Sunday, January 20, 2013

Music: Grace Pettis: Song "Abilene"

She does the song with an acoustic guitar and no frontal microphone, her tone is dissonance, sometimes she seems to be rawly emoting into shouts almost.  You have to watch it several times, and watch the video, to get in her groove.  And then, for most of us, Grace Pettis begins to come across as a powerful ideosyncratic musician and singer in the folk music idion, but transgressing many of its assumed rules.

Musikos, refWrite Backpage music newspotter, analyst, columnist

Hat Tip to Byron Borger, whose write-up I've pirated below.

Grace Pettis performs "Abilene"


Grace & Pierce Pettis 

8:00 PM EST — Live from Saratoga Springs

If you are not watching the final wrap of the football games tonight, you might enjoy this. I have seen Grace and Pierce doing this show twice, and have been blown away each time. Beth and I and good friends from our church saw them Friday night and, again, it was profound, entertaining, and an evening of spectacular songwriting and craftsmanship. 

I have admired Pierce since his first indie release, and we sell his albums in the shop. His version of "In the Bleak Midwinter" (from Winter Solstice III) is my favorite version of that song, and I listen to Miriam (from Making Light of it) every Advent. He skewered the Christian right in "Lions in the Colosseum" --how many songs do you know about Dorothy Day? -- and sings more than one song about a certain lion from Narnia. He is up there in my top few performers and his passion and skillful playing and literate songwriting continues to mean a lot to me. Maybe some of our friends know that Steve Garber has the lyrics to a Pettis song as a frontispiece for his thoughtful Fabric of Faithfulness. So there ya go, just one of several book connections in his work. 

Pierce has recorded a Mark Heard song on each of his last several albums and he and his daughter are doing several Mark Heard songs in this tour. Grace’s skilled and evocative high vocals --skipping up into falsetto often -- adds perfect depth and texture to Pierce’s powerhouse voice. If you still miss Mark (who died after an on-stage heart attack during a Cornerstone show a decade ago) it will be worth the five bucks just to hear them do “Tip of My Tongue.” I was a little embarrassed how I cried sitting in the front row when I heard their live version last fall.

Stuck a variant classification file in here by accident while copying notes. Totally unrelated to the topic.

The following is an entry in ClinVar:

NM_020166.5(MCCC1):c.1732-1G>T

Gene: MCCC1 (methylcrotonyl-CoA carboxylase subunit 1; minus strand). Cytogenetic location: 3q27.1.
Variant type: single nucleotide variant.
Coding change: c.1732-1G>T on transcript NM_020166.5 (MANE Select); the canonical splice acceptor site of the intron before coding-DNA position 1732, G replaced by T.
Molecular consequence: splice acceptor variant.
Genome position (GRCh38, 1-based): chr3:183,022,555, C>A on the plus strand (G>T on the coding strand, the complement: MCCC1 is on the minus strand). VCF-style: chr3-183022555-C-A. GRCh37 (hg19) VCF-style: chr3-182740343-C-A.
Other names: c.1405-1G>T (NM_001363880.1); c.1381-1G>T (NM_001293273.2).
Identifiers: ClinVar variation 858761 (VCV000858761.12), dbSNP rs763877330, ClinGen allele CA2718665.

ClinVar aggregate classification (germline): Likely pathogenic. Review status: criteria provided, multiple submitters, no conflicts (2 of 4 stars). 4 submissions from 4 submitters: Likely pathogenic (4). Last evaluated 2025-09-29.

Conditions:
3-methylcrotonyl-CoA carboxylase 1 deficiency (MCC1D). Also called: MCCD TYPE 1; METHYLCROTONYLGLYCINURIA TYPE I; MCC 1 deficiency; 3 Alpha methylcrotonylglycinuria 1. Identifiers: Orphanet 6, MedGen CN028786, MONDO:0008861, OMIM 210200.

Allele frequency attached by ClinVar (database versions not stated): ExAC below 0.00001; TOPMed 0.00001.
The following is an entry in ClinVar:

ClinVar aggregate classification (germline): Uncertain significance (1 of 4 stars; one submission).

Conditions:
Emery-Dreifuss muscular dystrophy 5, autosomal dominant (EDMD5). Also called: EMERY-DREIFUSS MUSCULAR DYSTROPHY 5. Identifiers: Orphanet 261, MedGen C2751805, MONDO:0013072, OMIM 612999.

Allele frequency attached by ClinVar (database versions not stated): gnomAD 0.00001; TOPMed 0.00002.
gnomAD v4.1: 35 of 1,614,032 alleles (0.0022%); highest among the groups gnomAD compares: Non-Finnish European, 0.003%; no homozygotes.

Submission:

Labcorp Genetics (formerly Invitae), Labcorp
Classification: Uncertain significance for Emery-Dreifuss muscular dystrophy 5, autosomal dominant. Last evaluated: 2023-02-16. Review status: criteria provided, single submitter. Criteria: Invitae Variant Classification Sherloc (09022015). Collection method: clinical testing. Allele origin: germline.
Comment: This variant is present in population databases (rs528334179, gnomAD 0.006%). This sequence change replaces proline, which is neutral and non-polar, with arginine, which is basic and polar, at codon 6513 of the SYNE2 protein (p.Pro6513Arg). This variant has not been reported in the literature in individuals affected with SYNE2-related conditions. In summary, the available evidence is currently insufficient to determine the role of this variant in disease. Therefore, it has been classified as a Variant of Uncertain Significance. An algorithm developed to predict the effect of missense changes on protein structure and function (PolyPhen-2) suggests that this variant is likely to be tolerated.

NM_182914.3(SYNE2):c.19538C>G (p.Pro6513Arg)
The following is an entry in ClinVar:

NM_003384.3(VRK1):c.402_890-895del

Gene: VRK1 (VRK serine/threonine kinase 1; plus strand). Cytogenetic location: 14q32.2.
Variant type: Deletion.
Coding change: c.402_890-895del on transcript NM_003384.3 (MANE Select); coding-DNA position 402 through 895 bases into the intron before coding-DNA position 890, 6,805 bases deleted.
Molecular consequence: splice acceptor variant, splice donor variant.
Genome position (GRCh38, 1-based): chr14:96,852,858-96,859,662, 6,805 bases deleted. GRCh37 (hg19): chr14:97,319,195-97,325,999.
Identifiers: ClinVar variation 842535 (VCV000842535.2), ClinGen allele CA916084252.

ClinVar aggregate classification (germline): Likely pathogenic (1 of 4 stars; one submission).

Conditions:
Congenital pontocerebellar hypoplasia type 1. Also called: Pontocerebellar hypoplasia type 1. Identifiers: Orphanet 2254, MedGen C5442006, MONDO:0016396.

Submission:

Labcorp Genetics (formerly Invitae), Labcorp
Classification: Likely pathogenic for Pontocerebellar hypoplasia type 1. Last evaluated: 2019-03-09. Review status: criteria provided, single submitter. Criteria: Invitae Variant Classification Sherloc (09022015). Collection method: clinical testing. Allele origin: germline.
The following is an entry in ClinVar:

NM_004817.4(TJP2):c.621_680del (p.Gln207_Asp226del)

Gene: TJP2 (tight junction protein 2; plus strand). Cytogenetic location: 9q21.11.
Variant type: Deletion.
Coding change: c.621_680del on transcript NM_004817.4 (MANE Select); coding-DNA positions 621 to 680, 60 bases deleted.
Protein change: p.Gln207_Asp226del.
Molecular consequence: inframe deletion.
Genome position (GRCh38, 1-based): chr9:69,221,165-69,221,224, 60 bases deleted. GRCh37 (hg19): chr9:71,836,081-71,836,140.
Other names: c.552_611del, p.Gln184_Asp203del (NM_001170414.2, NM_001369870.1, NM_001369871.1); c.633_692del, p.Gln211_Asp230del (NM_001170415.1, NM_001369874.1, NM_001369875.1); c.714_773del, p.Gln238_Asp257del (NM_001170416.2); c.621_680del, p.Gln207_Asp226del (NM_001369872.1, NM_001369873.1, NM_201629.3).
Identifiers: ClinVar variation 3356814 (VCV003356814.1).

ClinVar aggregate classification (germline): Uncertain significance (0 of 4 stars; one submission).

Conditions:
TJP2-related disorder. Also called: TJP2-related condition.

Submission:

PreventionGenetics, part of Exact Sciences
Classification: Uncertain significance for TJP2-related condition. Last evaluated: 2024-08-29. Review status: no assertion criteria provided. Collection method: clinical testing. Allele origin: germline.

Twenty-something Grace has a new album out (Little Birds) produced by Billy Crockett and she has matured as a songwriter and performer since her great first album. She is a gal to keep an eye on. I think (no matter how touched I am by Pierce’s powerful songs, all which are favorites since I play his CDs so much) the highlight of the show is the sad, slow song “Abilene” from her new album. It is a song about a desperate young woman whose hard life is going nowhere in a Texas town, as she promises her young sister that they will escape soon. The line that she got her name because her mother “liked the sound of Abilene” just slays me. Tune in and be transported by Grace into that life like a short story.

Here is her doing an early version:

Grace’s powerful voice soars and whispers in a song we might all be wise to ponder this inauguration day: Paul Simon’s “American Tune.” Pierce finger- picks it with his hard style, not gently, but nonetheless stunning. I have listened to Paul Simon (and others) do that song a hundred times, and nobody tops their live version. I trust they will do it tonight. Maybe you’ll hear it as a prayer for our needy nation.